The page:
Top News Stories for Today – Aug 30, 2017
Hurricane Harvey made landfall again Wednesday morning, near Cameron, Louisiana, the National Hurricane Center said, bringing more rainfall to Louisiana after causing unprecedented flooding in Texas. 3 new deaths were confirmed in Houston on Tuesday night, raising the official storm death toll to 18.
In Houston, the main shelter for flood refugees, the convention center, has almost 10,000 evacuees, double its capacity, so the city has opened shelters at the nearby Toyota Center and NRG Park for another 10,500 people. More than 13,000 people in Houston and surrounding counties have been rescued. Harvey has dumped at least 51.88 inches of rain in Cedar Bayou, Texas, marking the highest rainfall of any single storm in the continental US. The Associated Press, The Times-Picayune
Iran rejects inspection of its military sites
Last week, Haley US’s ambassador to the UN, demanded the United States wants inspections of Iranian military and nonmilitary sites to determine its compliance with the 2015 nuclear deal between Iran and world powers. Iran on Tuesday dismissed the demand, shrugging off a request by America’s ambassador to the UN as only a dream.
Iran’s government spokesman Mohammad Bagher Nobakht told reporters that the demand by Ambassador Nikki Haley wasn’t worth any attention. Iran will not accept any inspection of its sites and “especially our military sites,” he said. VOA
Iraq’s Kurdish independence referendum
Iraq’s oil-producing Kirkuk region will vote in a referendum on Kurdish independence on September 25, its provisional council decided Tuesday, a move that could increase tension with Arab and Turkmen residents. The ethnically mixed region is claimed by both the central government in Baghdad and the autonomous Kurdistan Regional Government (KRG) in northern Iraq. Baghdad said the referendum was unconstitutional.
The United States and Western nations fear the vote could lead to conflicts with Baghdad and neighboring Turkey and Iran, which host sizable Kurdish populations, diverting attention from the fight against Islamic State militants in Iraq and Syria. A senior Kurdish official has said Iraq’s Kurds could consider postponing the referendum in return for financial and political concessions from the central government. VOA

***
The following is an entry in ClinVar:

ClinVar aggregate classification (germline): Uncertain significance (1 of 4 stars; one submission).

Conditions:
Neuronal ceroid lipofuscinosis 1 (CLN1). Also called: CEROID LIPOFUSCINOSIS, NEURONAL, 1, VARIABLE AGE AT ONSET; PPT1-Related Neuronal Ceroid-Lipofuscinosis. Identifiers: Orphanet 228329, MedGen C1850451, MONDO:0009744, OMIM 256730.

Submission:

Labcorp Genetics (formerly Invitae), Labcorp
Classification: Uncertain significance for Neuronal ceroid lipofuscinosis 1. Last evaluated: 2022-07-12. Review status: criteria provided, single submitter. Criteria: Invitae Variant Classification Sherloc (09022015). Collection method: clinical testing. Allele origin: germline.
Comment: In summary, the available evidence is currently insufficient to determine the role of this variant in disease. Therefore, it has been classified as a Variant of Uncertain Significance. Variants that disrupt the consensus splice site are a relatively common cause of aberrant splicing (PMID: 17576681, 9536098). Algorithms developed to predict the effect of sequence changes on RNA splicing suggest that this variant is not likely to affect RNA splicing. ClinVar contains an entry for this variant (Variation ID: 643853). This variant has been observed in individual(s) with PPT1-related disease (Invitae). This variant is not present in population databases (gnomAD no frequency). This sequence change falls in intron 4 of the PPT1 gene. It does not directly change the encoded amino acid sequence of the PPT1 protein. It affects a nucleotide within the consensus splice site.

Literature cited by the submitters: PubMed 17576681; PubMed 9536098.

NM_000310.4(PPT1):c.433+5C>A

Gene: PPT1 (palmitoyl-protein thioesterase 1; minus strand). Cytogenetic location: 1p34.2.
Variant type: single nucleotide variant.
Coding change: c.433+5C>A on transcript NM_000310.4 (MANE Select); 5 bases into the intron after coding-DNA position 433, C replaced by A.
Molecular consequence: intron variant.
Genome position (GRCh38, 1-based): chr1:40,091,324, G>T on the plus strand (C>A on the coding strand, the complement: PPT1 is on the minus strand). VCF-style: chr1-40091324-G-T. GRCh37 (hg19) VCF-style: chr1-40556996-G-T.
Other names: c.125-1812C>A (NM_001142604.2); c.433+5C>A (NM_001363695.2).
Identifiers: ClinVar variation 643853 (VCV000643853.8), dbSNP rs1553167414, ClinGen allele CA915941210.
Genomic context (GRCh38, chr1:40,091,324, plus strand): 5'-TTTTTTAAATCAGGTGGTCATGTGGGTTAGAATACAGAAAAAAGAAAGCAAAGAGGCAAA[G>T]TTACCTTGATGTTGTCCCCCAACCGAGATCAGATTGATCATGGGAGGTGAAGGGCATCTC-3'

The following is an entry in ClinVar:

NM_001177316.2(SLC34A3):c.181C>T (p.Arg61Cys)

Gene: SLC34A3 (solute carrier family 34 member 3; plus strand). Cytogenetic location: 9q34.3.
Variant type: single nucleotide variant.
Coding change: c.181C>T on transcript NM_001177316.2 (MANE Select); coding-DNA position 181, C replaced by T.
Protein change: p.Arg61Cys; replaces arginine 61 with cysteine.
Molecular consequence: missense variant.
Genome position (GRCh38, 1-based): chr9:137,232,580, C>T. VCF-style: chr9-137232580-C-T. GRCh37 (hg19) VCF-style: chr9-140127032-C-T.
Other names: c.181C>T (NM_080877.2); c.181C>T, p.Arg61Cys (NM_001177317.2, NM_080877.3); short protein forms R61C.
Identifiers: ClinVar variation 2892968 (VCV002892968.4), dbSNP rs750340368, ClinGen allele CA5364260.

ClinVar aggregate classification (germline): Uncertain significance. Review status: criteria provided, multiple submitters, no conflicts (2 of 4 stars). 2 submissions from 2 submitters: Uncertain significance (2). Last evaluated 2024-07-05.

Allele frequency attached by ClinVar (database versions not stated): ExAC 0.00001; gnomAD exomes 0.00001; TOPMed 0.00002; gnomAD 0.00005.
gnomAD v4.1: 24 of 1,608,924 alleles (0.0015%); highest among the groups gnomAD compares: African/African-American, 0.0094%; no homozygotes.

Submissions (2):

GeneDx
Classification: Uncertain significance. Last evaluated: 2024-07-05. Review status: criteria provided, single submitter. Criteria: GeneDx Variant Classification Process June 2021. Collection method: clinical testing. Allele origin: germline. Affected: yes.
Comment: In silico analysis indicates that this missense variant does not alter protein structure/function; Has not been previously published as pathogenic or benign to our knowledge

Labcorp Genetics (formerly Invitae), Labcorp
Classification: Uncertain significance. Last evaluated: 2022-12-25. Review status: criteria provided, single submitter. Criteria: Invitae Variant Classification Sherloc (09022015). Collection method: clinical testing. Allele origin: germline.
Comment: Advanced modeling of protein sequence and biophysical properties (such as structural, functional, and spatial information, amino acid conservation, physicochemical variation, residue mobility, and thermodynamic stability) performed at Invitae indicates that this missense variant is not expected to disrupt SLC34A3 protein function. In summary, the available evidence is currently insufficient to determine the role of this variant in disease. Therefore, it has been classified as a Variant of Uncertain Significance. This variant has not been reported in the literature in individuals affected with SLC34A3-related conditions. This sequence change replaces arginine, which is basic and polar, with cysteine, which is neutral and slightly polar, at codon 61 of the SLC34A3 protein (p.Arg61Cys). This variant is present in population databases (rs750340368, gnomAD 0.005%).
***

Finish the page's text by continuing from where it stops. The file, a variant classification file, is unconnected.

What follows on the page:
Next target is Guam N Korea says
North Korea’s launch of a missile over Japan was a prelude to more military operations directed at the American territory of Guam, North Korean state media warned Wednesday. The country’s state-run Korean Central News Agency reported leader Kim Jong Un presided over the dawn launch Tuesday of the “ultra-modern rocket system,” the first missile ever fired from the capital Pyongyang.
North Korean officials told CNN in Pyongyang that Kim was “very satisfied with the performance of the missile.” Early Wednesday, the US conducted a test intercept of a medium range ballistic missile off the coast of Hawaii, according to a statement from the US Missile Defense Agency. A US official told CNN the test was planned for a long time, before North Korea’s launch. CNN
Special Counsel Robert Mueller has issued subpoenas to a former lawyer for Paul Manafort and to Manafort’s current spokesman, an aggressive tactic that suggests an effort to add pressure on the former Trump campaign chairman. The subpoenas seeking documents and testimony were sent to Melissa Laurenza, an attorney with the Akin Gump law firm who until recently represented Manafort, and to Jason Maloni, who is Manafort’s spokesman, according to people familiar with the matter.
Manafort is under investigation for possible tax and financial crimes, according to US officials briefed on the investigation. The allegations under investigation largely center on Manafort’s work for the former ruling party in Ukraine, which was ousted amid street protests over its pro-Russian policies. CNN
Poll on how Trump behaves
Only 16 percent of Americans “like” how President Trump “conducts himself as president,” a new Pew Research Center poll released Tuesday revealed. A notable 58 percent of Americans reported they did not like Trump’s conduct, while 25 percent said they have “mixed feelings” about it.
Republicans approved of Trump’s conduct more than Democrats did, but still only 34 percent of Republicans reported liking the president’s behavior. Meanwhile, 46 percent of Republicans reported having “mixed feelings,” and 19 percent flat out said they disliked Trump’s conduct. Just 2 percent of Democrats reported liking the president’s conduct, while a whopping 89 percent said they did not. Pew Research Center, The Washington Post
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